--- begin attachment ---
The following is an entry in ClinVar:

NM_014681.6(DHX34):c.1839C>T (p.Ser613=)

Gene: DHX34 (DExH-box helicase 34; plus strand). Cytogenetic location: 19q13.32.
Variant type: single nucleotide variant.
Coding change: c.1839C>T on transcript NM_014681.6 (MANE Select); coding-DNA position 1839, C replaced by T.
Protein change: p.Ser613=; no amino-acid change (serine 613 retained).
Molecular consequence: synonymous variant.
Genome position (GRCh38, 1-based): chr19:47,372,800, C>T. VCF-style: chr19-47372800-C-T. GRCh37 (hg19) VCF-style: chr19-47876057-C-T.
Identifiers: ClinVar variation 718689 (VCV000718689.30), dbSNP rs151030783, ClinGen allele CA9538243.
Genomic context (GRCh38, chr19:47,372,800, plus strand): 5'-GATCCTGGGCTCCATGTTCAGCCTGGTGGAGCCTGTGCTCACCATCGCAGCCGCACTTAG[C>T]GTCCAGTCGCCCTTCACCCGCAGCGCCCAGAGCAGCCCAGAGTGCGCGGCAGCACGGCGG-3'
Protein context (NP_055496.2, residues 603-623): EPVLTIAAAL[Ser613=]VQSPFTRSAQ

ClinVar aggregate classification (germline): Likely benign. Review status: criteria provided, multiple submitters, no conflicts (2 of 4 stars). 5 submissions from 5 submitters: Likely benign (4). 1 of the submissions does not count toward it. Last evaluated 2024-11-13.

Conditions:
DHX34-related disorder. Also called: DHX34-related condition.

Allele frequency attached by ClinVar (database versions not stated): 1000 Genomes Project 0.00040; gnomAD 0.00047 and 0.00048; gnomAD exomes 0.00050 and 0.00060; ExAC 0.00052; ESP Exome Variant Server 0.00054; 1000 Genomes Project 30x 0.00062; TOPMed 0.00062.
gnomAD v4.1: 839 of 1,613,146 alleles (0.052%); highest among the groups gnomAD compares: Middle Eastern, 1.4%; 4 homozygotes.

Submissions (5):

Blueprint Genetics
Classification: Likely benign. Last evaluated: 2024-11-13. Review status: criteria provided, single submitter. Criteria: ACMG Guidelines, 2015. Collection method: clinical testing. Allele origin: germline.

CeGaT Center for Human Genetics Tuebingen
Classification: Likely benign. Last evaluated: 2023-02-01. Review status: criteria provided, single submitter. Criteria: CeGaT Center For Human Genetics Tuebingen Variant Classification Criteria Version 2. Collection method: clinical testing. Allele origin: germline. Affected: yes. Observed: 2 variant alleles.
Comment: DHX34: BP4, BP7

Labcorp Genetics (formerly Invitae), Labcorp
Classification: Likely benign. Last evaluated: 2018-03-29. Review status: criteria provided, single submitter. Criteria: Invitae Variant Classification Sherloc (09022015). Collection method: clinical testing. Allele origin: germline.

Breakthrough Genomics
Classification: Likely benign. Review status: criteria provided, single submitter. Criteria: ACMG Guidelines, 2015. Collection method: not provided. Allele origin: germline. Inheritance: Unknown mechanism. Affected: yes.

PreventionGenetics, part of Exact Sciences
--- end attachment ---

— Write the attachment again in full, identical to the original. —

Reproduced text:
The following is an entry in ClinVar:

NM_014681.6(DHX34):c.1839C>T (p.Ser613=)

Gene: DHX34 (DExH-box helicase 34; plus strand). Cytogenetic location: 19q13.32.
Variant type: single nucleotide variant.
Coding change: c.1839C>T on transcript NM_014681.6 (MANE Select); coding-DNA position 1839, C replaced by T.
Protein change: p.Ser613=; no amino-acid change (serine 613 retained).
Molecular consequence: synonymous variant.
Genome position (GRCh38, 1-based): chr19:47,372,800, C>T. VCF-style: chr19-47372800-C-T. GRCh37 (hg19) VCF-style: chr19-47876057-C-T.
Identifiers: ClinVar variation 718689 (VCV000718689.30), dbSNP rs151030783, ClinGen allele CA9538243.
Genomic context (GRCh38, chr19:47,372,800, plus strand): 5'-GATCCTGGGCTCCATGTTCAGCCTGGTGGAGCCTGTGCTCACCATCGCAGCCGCACTTAG[C>T]GTCCAGTCGCCCTTCACCCGCAGCGCCCAGAGCAGCCCAGAGTGCGCGGCAGCACGGCGG-3'
Protein context (NP_055496.2, residues 603-623): EPVLTIAAAL[Ser613=]VQSPFTRSAQ

ClinVar aggregate classification (germline): Likely benign. Review status: criteria provided, multiple submitters, no conflicts (2 of 4 stars). 5 submissions from 5 submitters: Likely benign (4). 1 of the submissions does not count toward it. Last evaluated 2024-11-13.

Conditions:
DHX34-related disorder. Also called: DHX34-related condition.

Allele frequency attached by ClinVar (database versions not stated): 1000 Genomes Project 0.00040; gnomAD 0.00047 and 0.00048; gnomAD exomes 0.00050 and 0.00060; ExAC 0.00052; ESP Exome Variant Server 0.00054; 1000 Genomes Project 30x 0.00062; TOPMed 0.00062.
gnomAD v4.1: 839 of 1,613,146 alleles (0.052%); highest among the groups gnomAD compares: Middle Eastern, 1.4%; 4 homozygotes.

Submissions (5):

Blueprint Genetics
Classification: Likely benign. Last evaluated: 2024-11-13. Review status: criteria provided, single submitter. Criteria: ACMG Guidelines, 2015. Collection method: clinical testing. Allele origin: germline.

CeGaT Center for Human Genetics Tuebingen
Classification: Likely benign. Last evaluated: 2023-02-01. Review status: criteria provided, single submitter. Criteria: CeGaT Center For Human Genetics Tuebingen Variant Classification Criteria Version 2. Collection method: clinical testing. Allele origin: germline. Affected: yes. Observed: 2 variant alleles.
Comment: DHX34: BP4, BP7

Labcorp Genetics (formerly Invitae), Labcorp
Classification: Likely benign. Last evaluated: 2018-03-29. Review status: criteria provided, single submitter. Criteria: Invitae Variant Classification Sherloc (09022015). Collection method: clinical testing. Allele origin: germline.

Breakthrough Genomics
Classification: Likely benign. Review status: criteria provided, single submitter. Criteria: ACMG Guidelines, 2015. Collection method: not provided. Allele origin: germline. Inheritance: Unknown mechanism. Affected: yes.

PreventionGenetics, part of Exact Sciences